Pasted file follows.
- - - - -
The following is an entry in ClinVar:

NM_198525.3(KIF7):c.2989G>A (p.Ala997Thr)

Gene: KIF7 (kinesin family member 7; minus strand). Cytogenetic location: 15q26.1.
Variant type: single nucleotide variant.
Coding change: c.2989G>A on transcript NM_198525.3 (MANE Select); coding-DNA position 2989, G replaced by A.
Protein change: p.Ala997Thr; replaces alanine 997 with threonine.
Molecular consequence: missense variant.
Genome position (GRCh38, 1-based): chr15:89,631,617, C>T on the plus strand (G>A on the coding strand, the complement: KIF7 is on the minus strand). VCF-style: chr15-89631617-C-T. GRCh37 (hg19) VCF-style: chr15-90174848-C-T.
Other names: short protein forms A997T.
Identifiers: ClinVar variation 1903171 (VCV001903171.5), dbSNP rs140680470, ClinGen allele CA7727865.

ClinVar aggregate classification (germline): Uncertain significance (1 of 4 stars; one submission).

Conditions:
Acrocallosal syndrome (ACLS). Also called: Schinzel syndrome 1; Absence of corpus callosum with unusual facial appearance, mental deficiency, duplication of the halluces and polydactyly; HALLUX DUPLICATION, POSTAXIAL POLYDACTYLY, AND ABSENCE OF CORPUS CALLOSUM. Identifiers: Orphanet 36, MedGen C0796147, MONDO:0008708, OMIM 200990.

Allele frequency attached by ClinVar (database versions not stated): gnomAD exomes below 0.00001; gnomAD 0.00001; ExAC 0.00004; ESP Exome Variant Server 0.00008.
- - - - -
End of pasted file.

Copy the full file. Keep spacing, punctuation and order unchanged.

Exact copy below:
The following is an entry in ClinVar:

NM_198525.3(KIF7):c.2989G>A (p.Ala997Thr)

Gene: KIF7 (kinesin family member 7; minus strand). Cytogenetic location: 15q26.1.
Variant type: single nucleotide variant.
Coding change: c.2989G>A on transcript NM_198525.3 (MANE Select); coding-DNA position 2989, G replaced by A.
Protein change: p.Ala997Thr; replaces alanine 997 with threonine.
Molecular consequence: missense variant.
Genome position (GRCh38, 1-based): chr15:89,631,617, C>T on the plus strand (G>A on the coding strand, the complement: KIF7 is on the minus strand). VCF-style: chr15-89631617-C-T. GRCh37 (hg19) VCF-style: chr15-90174848-C-T.
Other names: short protein forms A997T.
Identifiers: ClinVar variation 1903171 (VCV001903171.5), dbSNP rs140680470, ClinGen allele CA7727865.

ClinVar aggregate classification (germline): Uncertain significance (1 of 4 stars; one submission).

Conditions:
Acrocallosal syndrome (ACLS). Also called: Schinzel syndrome 1; Absence of corpus callosum with unusual facial appearance, mental deficiency, duplication of the halluces and polydactyly; HALLUX DUPLICATION, POSTAXIAL POLYDACTYLY, AND ABSENCE OF CORPUS CALLOSUM. Identifiers: Orphanet 36, MedGen C0796147, MONDO:0008708, OMIM 200990.

Allele frequency attached by ClinVar (database versions not stated): gnomAD exomes below 0.00001; gnomAD 0.00001; ExAC 0.00004; ESP Exome Variant Server 0.00008.